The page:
Categorized | Current Events, Economy

Switzerland Risks Severe Shortage of I.T. Professionals

Posted on 22 November 2007 by Mr Bureau

Information systems professionals, I.T. specialists, and computer experts are becoming rarer and rarer in Switzerland, with a diminishing number of students choosing to go into information technology fields.

The number of students choosing I.T. has decreased by half over the last five years in the specialized Hautes Ecoles and universities.

Departures for retirement of I.T. professionals are not being replaced locally on the market by the educational institutions and greater demands are being placed on bringing foreigners with I.T. skills into the Swiss workforce.

Confronting this danger of severe scarcity of technical skills on the Swiss marketplace in key I.T. sectors, a number of public and private organizations are associating to try to generate interest among the youth in going into these professions.

Careers in Switzerland

Yesterday in Lausanne and Zurich the “Informatica 08″ conference presented the range of fields under Information Technologies and is trying to portray information technologies in the most romantic and desirable lights possible, demonstrating the diverse career opportunities available in Switzerland and attempting to attract gifted students. Daniel Borel, founder of Logitech is one of the well-known figures behind the initiative.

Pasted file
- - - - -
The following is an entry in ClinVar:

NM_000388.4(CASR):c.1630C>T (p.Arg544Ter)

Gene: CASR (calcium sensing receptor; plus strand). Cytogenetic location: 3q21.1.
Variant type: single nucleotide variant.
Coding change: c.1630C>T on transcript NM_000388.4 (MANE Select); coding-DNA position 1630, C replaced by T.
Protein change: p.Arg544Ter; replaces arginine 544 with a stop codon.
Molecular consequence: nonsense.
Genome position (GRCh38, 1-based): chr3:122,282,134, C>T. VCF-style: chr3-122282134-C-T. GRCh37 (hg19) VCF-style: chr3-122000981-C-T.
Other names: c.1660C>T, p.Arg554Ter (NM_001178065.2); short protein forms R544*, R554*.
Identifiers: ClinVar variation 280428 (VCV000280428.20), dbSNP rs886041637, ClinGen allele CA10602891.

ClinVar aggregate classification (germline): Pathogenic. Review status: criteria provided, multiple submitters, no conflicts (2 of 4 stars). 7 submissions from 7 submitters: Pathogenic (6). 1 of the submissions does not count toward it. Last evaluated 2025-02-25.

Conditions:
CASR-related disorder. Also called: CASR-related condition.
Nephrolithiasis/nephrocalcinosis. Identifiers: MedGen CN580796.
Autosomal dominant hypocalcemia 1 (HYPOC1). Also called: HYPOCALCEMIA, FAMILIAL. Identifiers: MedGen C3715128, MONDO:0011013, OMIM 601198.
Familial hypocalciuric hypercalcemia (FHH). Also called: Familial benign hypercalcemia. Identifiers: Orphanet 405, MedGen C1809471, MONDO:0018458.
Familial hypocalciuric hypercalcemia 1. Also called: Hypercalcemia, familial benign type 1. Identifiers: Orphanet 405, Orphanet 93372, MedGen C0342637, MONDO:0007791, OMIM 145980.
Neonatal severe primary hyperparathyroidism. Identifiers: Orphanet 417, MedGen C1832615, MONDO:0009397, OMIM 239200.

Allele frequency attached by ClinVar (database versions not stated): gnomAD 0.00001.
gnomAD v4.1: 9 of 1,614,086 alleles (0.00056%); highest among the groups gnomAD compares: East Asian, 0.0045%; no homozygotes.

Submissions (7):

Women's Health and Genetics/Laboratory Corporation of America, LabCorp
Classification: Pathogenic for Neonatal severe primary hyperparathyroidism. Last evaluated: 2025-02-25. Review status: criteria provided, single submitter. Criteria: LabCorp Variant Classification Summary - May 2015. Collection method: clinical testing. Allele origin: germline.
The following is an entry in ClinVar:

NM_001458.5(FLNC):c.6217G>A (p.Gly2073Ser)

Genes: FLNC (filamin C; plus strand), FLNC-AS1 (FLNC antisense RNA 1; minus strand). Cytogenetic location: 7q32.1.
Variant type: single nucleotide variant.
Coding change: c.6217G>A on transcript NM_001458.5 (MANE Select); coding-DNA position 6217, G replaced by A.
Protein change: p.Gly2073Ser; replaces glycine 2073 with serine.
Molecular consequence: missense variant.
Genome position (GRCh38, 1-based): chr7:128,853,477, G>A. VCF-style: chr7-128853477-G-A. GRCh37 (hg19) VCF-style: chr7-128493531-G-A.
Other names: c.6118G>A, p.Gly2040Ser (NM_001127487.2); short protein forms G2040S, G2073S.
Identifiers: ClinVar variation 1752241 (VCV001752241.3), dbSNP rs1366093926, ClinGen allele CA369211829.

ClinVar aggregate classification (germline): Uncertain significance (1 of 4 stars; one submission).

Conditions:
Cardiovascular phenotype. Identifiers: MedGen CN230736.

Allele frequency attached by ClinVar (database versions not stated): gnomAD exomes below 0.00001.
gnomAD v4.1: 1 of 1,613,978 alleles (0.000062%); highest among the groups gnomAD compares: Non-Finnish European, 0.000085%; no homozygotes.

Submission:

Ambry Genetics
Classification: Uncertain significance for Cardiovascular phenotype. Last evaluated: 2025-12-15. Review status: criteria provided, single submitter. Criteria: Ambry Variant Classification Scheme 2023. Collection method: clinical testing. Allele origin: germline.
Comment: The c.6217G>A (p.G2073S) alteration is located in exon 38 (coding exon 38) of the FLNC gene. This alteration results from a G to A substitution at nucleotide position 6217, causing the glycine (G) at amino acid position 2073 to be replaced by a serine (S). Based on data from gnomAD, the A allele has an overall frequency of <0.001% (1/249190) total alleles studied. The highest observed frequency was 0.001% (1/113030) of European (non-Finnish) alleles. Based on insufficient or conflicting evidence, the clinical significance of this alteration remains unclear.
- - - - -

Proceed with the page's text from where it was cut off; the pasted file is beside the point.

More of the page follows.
The initiative’s authors worry about the possibility of major companies leaving Switzerland because they cannot find the computer scientists and I.T. professionals they need. An increase in Outsourcing is also a result of the scarcity of I.T. people locally.

I.T. jobs in SwitzerlandYoung women represent a particular potential for recruitment. At present only 15% of I.T. specialists are women.

Concern has been steadily rising for several years about the growing scarcity of professionals in numerous technical fields. Initiatives have been enacted to facilitate immigration of foreign technical specialists. Integration with the EU has also helped ease shortages by opening access to Swiss labor markets to workers throughout the EU. Nonetheless, despite all these measures, for top qualified I.T. professionals, Switzerland remains a seller’s market top professionals and salaries continue to rise as companies compete for the limited resources on the market.

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